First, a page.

Feminist. Activist. Trailblazer. Gloria Steinem is all of those. In today’s final guest post for Women’s History Month, author and CEO Jardena London explains how Gloria Steinem’s leadership style inspires her.
‘Gloria Steinem models feminine leadership’: A guest post from CEO Jardena London
Gloria Steinem is most known as a feminist cultural icon, but if you look closely, you’ll see that the way she operates is even more impressive than what she’s accomplished.
There are many powerful female leaders in the world. The difference with Gloria Steinem is that she didn’t succeed by mimicking the traditional masculine leadership traits. I know from experience how hard it is to lead in a style with no role model and no pattern to follow. And when you try to lead differently, people aren’t used to it and dismiss it as “wrong.”
Gloria has a distinctly feminine style of leadership that has proven very effective. Feminine leadership style is notably humble, collaborative, and connective. Gloria embodies all three of these traits.
Gloria Steinem became a cultural icon without trying to be the center of attention. She acknowledged that her face and voice would be a valuable contribution to the feminist movement.
She humbly offered this power to the movement without taking power for herself. Ms. Steinem says she’s not passing the torch; she’s keeping it and using it to light the torch of others. This metaphor offers a great image of how Gloria wields feminine power.
“People now ask me if I’m passing the torch. I always explain that no, I’m keeping my torch, thank you very much. And I’m using it to light the torches of others.”
– Gloria Steinem, from the book Outrageous Acts and Everyday Rebellions
In a world that overvalues masculine leadership qualities, I have fallen into the trap that a big ego shows confidence. Gloria Steinem models confidence without ego. When Ms. Steinem speaks, she takes very little air time, but her few words are powerful.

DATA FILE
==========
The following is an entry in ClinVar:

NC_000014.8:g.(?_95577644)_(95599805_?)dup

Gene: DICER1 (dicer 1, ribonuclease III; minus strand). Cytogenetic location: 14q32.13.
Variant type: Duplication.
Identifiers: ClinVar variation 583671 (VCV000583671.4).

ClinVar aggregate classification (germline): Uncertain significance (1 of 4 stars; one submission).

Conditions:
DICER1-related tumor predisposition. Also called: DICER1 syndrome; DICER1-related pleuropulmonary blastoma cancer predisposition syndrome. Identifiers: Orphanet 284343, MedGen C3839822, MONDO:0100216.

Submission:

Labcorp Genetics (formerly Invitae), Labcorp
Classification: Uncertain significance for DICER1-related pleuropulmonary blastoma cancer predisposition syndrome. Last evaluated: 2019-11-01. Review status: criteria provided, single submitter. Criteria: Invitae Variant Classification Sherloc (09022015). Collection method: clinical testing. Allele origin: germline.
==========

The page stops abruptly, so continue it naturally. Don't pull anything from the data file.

When Ms. Steinem gives a speech, you may notice that she often shares the stage. Her speeches rarely use the word “I”; she talks about her accomplishments as “we.” When she takes questions from the audience, she won’t give expert advice, turning the question back to the audience member.
Cross-pollinating ideas and making connections are feminine leadership skills. Gloria describes Linking over Ranking as a way to connect people and ideas instead of judging. Most leadership activities involve ranking people and assessing ideas or progress. I wonder what work could be like if leaders spent more time linking ideas and people instead of evaluating them.
Gloria connects with people and connects people with each other. Her 2015 book My Life on the Road is a memoir of the people she met during her extensive travels.
Most of her interactions with strangers involve more listening than talking. And yet, she’s one of the most impactful speakers of all time.
And finally, the trait that I most admire about Gloria is that the girl’s got guts! She says what she thinks and makes no apologies but somehow delivers the message gracefully. I recently heard her tell a story where a reporter asked her if she regretted not having kids. She answered, “no, but I regret that you still think it’s okay to ask a woman that question, a question you would never ask a man.”
I am grateful to have Gloria as a model for what feminine leadership looks like. She lit my torch, and now I’ll light the torch of others.
About Today’s Writer, Jardena London
Jardena is a consultant (the good kind), author, speaker, and CEO of Rosetta Agile. She has spent the last 30 years finding ways to transform organizations so that our souls can flourish while our financials thrive.
Her book Cultivating Transformations: A Leader’s Guide to Connecting the Soulful and the Practical supports this mission by drawing a straight line between the processes we use, the way we feel, and the results we get so we nourish our souls while producing thriving financial outcomes. You can learn more about Jardena and explore her resources on leadership at www.jardenalondon.com
Top photo: Meet Jardena London. Photo used with Jardena’s permission.